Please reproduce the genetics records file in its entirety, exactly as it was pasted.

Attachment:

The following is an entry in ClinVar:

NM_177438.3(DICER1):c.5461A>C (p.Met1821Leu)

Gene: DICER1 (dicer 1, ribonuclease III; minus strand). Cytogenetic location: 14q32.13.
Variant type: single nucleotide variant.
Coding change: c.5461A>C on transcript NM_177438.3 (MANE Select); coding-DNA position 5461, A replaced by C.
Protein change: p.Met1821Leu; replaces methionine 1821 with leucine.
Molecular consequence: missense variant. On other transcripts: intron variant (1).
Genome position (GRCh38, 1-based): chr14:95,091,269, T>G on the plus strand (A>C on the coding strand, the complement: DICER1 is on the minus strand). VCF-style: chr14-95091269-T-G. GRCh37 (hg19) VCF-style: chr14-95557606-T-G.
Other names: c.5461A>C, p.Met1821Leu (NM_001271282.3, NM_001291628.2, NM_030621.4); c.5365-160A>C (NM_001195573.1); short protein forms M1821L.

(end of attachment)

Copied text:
The following is an entry in ClinVar:

NM_177438.3(DICER1):c.5461A>C (p.Met1821Leu)

Gene: DICER1 (dicer 1, ribonuclease III; minus strand). Cytogenetic location: 14q32.13.
Variant type: single nucleotide variant.
Coding change: c.5461A>C on transcript NM_177438.3 (MANE Select); coding-DNA position 5461, A replaced by C.
Protein change: p.Met1821Leu; replaces methionine 1821 with leucine.
Molecular consequence: missense variant. On other transcripts: intron variant (1).
Genome position (GRCh38, 1-based): chr14:95,091,269, T>G on the plus strand (A>C on the coding strand, the complement: DICER1 is on the minus strand). VCF-style: chr14-95091269-T-G. GRCh37 (hg19) VCF-style: chr14-95557606-T-G.
Other names: c.5461A>C, p.Met1821Leu (NM_001271282.3, NM_001291628.2, NM_030621.4); c.5365-160A>C (NM_001195573.1); short protein forms M1821L.